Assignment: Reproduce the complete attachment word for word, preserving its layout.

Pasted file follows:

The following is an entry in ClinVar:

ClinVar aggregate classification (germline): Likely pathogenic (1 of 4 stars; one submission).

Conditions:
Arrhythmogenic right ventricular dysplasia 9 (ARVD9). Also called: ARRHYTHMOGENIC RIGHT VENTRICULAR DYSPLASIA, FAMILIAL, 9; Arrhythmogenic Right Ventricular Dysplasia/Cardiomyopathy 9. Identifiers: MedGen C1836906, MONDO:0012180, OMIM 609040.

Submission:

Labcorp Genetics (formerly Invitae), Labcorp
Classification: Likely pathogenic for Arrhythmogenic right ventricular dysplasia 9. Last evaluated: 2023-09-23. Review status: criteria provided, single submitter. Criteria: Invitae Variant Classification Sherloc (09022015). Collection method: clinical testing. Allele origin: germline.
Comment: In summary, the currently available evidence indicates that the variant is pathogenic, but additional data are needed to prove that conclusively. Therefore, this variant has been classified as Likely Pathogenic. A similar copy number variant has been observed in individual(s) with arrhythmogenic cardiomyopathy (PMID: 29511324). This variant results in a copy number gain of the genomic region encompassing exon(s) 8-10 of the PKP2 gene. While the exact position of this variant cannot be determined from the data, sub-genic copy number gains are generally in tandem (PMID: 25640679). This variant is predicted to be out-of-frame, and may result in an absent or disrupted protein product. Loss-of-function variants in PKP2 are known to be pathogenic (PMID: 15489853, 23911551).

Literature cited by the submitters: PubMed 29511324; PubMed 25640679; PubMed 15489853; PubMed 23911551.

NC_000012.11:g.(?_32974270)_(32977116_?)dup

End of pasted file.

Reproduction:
The following is an entry in ClinVar:

ClinVar aggregate classification (germline): Likely pathogenic (1 of 4 stars; one submission).

Conditions:
Arrhythmogenic right ventricular dysplasia 9 (ARVD9). Also called: ARRHYTHMOGENIC RIGHT VENTRICULAR DYSPLASIA, FAMILIAL, 9; Arrhythmogenic Right Ventricular Dysplasia/Cardiomyopathy 9. Identifiers: MedGen C1836906, MONDO:0012180, OMIM 609040.

Submission:

Labcorp Genetics (formerly Invitae), Labcorp
Classification: Likely pathogenic for Arrhythmogenic right ventricular dysplasia 9. Last evaluated: 2023-09-23. Review status: criteria provided, single submitter. Criteria: Invitae Variant Classification Sherloc (09022015). Collection method: clinical testing. Allele origin: germline.
Comment: In summary, the currently available evidence indicates that the variant is pathogenic, but additional data are needed to prove that conclusively. Therefore, this variant has been classified as Likely Pathogenic. A similar copy number variant has been observed in individual(s) with arrhythmogenic cardiomyopathy (PMID: 29511324). This variant results in a copy number gain of the genomic region encompassing exon(s) 8-10 of the PKP2 gene. While the exact position of this variant cannot be determined from the data, sub-genic copy number gains are generally in tandem (PMID: 25640679). This variant is predicted to be out-of-frame, and may result in an absent or disrupted protein product. Loss-of-function variants in PKP2 are known to be pathogenic (PMID: 15489853, 23911551).

Literature cited by the submitters: PubMed 29511324; PubMed 25640679; PubMed 15489853; PubMed 23911551.

NC_000012.11:g.(?_32974270)_(32977116_?)dup